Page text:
Souvenir shops lining this sugary white Panhandle beach display Confederate flag beach towels, window decals and T-shirts. Hooters and other bars fly POW-MIA, Marine and Navy flags and cater to the sailors and Marines from the nearby base.
Vacationing Southern families usually fill the hotels and condominiums in this slice of paradise long nicknamed “The Redneck Riviera.” But every Memorial Day they mostly stay away as this town becomes more like trendy Miami Beach — 700 miles and a world away.
Starting in the mid-1980s, gay men from New Orleans and other nearby cities began gathering here for a three-day party that has grown into one of the South’s largest gay gatherings, attracting more than 60,000 people in 2004 before hurricanes Ivan and Dennis destroyed many beach roads and buildings.
Following two years of rebuilding, organizers anticipate 50,000 this weekend.
Attitudes changing, or are they?
While no one can recall any violent incidents targeting the gay tourists, the raucous weekend of concerts, Cirque de Soleil-like dance troupes and female impersonator RuPaul hasn’t always sat well with everyone — although that may be subsiding.
“We used to have groups that picketed but for the most part even that has gone away — there are just some religious groups that have a problem with it now,” said Jim Goldman, an organizer of the charity Art Against AIDS, which receives a portion of the proceeds of the events.
Gordon Godfrey, pastor of the 2,000-member Marcus Pointe Baptist Church, said many in his congregation are offended by the activities. Instead of flying rainbow flags to symbolize gay pride, people should fly American flags on Memorial Day, Godfrey said.
“I think what goes on out there on the beach on Memorial Day is surprising to a lot of people who move into our community,” he said. “I personally feel like it’s just inappropriate behavior from a biblical standpoint.”
Jessie Jablonski, an Air Force retiree, and his wife, Trish, said they avoid the beach on Memorial Day weekend.
“It’s just not my kind of crowd,” Jessie Jablonski said laughing, as the longtime Pensacola couple fished for flounder and snapper off a bridge one recent afternoon.
“Everybody knows that’s gay pride weekend, and we don’t even come out this way because of the crowds,” said Trish Jablonski. She added her surprise that the event had flourished in the conservative area. “I’d say this is pretty homophobic place.”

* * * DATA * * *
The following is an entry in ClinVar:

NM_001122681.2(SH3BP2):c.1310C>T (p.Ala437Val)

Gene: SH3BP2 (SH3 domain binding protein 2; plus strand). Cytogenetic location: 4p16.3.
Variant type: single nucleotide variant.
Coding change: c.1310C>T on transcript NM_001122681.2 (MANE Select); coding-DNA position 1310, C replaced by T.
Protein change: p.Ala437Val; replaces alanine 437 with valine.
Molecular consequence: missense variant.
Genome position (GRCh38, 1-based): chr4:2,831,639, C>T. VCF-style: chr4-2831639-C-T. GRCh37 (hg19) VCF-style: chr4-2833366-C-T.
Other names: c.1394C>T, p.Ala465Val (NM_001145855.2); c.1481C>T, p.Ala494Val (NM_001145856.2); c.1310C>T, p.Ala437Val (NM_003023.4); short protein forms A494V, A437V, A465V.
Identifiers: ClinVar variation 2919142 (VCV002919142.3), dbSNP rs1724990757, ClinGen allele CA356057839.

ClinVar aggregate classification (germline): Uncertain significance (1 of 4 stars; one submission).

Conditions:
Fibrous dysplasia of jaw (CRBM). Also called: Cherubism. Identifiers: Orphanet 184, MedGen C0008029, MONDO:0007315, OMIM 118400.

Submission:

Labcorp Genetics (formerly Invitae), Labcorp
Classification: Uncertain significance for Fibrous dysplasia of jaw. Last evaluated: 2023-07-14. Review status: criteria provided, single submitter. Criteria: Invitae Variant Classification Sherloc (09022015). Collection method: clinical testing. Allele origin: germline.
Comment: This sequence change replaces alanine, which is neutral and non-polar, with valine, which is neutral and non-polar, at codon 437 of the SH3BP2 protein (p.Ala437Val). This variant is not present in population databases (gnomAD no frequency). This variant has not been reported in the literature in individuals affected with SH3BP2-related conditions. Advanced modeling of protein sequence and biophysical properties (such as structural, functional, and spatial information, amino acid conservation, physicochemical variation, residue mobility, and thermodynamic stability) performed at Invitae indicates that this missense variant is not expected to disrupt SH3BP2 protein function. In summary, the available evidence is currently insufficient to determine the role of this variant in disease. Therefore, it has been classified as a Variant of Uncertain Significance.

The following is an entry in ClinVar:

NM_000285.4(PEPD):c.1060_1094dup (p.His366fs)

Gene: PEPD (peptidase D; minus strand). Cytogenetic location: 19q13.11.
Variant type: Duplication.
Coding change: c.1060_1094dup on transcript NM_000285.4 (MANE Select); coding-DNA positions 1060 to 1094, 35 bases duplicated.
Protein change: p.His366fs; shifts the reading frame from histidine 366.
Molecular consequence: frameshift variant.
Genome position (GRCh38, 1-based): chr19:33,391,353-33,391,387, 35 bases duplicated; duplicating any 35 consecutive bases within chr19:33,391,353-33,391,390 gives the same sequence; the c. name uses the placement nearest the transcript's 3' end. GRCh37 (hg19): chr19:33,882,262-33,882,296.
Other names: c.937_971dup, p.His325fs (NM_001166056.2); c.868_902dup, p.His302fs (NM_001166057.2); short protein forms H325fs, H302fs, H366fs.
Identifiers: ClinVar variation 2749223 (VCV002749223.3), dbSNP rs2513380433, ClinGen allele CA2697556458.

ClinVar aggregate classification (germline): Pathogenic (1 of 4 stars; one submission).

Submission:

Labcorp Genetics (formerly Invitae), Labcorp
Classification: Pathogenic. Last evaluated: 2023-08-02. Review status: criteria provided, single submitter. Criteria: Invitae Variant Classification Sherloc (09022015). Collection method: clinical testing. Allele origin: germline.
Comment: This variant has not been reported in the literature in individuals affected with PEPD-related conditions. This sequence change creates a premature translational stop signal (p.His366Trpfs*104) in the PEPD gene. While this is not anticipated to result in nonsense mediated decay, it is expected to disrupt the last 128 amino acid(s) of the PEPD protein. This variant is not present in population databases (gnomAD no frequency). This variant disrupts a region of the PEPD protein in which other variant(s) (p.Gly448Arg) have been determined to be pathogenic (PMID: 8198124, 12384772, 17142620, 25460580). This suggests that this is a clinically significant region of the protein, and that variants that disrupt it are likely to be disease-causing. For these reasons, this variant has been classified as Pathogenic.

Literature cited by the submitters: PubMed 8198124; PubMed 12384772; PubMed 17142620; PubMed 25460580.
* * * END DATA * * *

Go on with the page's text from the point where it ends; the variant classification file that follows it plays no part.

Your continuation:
‘Tolerated because the money is green’
University of West Florida sociologist Dallas Blanchard said the answer to the muted opposition is easy: the gay visitors spend.
“You have the fundamentalist churches who always rant and rave against the (Memorial Day) event and there are always letters to editor complaining about it, but it has been tolerated because the money is green,” said Blanchard, who has long studied Panhandle social trends.
Kirk Newkirk, who rents kayaks, waverunners and pontoon boats on the beach, thinks the attitude among many locals about the weekend has evolved.
“Everybody has gotten much more liberal around here. Now the attitude is lot more ’Just take it as it goes,”’ he said. “There has always been a gay community on Pensacola Beach even back when I was a lifeguard out here in the 1960s. Somehow it just progressed into this huge party with thousands of people.”
The Pensacola Bay Area Chamber of Commerce doesn’t know how the event compares with other annual events in terms of dollars spent but it is major, said Ed Schroeder, the chamber’s vice president of tourism and development. Other tourists are told about the event if they make reservations, so no one arrives unaware.
“We have rarely gotten complaints,” he said.
Johnny Chisholm, who began organizing the beach parties and a huge celebration at the downtown Pensacola Civic Center 14 years ago, also organizes gay weekend events at Orlando’s Walt Disney World and Disneyland Resort Paris.
“For the most part the public here has been very receptive to it. There are not many events that you sell out all the hotels,” Chisholm said.